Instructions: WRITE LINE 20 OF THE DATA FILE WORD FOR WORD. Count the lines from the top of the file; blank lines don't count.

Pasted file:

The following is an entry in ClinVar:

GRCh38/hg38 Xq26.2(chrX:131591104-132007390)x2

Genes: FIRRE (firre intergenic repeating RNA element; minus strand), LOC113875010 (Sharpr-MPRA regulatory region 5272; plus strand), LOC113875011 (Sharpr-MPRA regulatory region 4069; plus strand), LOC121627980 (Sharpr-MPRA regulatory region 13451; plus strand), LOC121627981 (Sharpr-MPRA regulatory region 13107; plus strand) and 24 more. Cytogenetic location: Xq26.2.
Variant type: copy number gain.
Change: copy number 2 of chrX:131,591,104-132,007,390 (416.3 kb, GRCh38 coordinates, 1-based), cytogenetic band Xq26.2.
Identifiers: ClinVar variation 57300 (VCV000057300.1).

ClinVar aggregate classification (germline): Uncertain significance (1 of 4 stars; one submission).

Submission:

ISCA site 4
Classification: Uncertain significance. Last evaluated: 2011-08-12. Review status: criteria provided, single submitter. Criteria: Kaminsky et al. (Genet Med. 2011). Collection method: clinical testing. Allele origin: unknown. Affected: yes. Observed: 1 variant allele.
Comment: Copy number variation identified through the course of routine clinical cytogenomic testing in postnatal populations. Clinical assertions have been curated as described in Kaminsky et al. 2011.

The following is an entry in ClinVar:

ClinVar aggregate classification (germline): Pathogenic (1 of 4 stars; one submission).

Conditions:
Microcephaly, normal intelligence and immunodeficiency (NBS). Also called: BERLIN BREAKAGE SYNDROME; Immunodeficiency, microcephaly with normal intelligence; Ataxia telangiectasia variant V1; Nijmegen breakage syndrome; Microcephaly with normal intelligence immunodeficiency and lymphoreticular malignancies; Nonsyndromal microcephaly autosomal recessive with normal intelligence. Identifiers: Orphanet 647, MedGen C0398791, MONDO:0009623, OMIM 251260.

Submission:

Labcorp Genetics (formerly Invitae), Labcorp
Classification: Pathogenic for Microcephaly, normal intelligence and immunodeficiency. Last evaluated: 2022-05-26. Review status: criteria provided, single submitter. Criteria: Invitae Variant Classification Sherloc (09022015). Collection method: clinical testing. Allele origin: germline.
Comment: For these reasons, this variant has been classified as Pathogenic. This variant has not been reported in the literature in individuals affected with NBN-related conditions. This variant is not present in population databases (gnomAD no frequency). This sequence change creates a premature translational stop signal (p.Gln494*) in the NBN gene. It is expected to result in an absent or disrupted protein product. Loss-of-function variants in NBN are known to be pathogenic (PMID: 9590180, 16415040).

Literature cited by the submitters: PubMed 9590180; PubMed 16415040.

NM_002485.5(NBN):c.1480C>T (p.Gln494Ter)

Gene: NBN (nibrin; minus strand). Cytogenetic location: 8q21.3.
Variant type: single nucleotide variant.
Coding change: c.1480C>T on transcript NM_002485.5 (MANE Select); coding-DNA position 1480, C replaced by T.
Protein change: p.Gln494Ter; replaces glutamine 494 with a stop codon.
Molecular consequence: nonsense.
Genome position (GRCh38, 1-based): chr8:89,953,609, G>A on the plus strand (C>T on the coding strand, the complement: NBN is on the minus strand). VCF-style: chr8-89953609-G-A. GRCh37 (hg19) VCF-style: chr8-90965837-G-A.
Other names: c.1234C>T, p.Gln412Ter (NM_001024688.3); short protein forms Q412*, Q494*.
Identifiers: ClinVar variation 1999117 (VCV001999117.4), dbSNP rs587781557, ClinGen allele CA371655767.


Literature cited by the submitters: PubMed 9590180; PubMed 16415040.